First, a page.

ed a shot from the point that freshman goaltender Joel Rumpel could not stop resulting in the 2-0 deficit. The Badgers struck back quickly however, with freshman forward Brendan Woods deflecting home a Frankie Simonelli shot for a power play goal of his own with just over a minute remaining in the first to cut the Tiger’s lead to 2-1. Dineen scored his second goal of the game late in the second period, deflecting the puck off of sophomore forward Mark Zengerle and past Rumpel, extending the Tiger’s lead to 3-1. Sophomore forward Keegan Meuer cut the lead down to one again, putting home a Schultz rebound midway through the third period, but it would not be enough for the young Badgers as Tiger sophomore forward Jaden Schwartz scored just over a minute later, closing the game at 4-2. Saturday night’s game began in much the same way as the previous night. Colorado College jumped out to a 2-0 lead just 2:20 into the game with goals from Dineen and junior forward Scott Winkler. The Tigers were not done in the first though, scoring again halfway through the period to push their lead to 3-0. After a horrendous start, the Badgers could have packed in and given up at this point, but they played resiliently for the rest of the game, holding CC to just four second period shots and eight third period shots, after surrendering 15 in the first period alone. Another short-handed goal from the Tigers extended their lead to 4-0 before Zengerle scored the only Badger goal of the night. Zengerle, who also had an assist Friday, extended his career-best point streak to 13 games—one of the longest streaks in Wisconsin history. After starting Rumpel in both games last weekend, Badger head coach Mike Eaves decided to go back to the goalie rotation he had used previously in the season, starting Rumpel Friday and freshman goaltender Landon Peterson Saturday: The decision failed to provide any kind of spark for a Wisconsin team that is in desperate need of one away from Madison. Saturday’s 4-1 final dropped the team’s road record to 0-5-1 on the season. Wisconsin will get their chance to bounce back next weekend with a series against Mercyhurst at the Kohl Center.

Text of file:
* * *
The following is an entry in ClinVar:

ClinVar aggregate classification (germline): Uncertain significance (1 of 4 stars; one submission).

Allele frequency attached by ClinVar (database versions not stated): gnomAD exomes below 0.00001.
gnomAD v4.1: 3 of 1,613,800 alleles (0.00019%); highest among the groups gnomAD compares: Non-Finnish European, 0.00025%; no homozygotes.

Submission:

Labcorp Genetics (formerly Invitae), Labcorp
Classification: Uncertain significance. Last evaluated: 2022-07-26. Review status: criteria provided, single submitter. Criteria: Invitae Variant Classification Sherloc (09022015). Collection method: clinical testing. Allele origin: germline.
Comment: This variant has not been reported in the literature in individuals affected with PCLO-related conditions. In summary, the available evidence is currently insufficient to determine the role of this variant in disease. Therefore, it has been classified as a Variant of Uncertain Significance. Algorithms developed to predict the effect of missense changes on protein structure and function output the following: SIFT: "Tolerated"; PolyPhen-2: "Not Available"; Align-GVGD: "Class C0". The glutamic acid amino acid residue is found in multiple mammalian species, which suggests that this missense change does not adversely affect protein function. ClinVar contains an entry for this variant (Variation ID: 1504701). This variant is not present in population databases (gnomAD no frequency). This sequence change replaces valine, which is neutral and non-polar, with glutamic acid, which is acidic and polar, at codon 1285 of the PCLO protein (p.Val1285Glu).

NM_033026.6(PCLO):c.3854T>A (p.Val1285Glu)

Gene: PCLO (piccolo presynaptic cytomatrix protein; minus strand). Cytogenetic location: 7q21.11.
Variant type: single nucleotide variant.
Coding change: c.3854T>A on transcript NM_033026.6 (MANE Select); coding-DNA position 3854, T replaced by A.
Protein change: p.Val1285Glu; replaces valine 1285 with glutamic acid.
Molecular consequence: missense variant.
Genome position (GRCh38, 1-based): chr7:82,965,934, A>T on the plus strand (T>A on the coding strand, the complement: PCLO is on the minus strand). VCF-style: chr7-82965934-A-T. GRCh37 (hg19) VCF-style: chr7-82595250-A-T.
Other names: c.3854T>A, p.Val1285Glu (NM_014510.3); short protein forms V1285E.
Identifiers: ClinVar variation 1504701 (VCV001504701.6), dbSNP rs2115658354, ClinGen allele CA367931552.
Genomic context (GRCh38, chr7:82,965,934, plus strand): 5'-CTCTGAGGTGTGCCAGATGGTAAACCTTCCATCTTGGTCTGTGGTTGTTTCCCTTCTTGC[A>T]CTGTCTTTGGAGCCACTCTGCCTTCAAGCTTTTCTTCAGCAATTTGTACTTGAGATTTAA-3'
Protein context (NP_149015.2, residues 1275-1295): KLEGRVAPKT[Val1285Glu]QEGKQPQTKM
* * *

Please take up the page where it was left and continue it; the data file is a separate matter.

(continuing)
comeback from page 8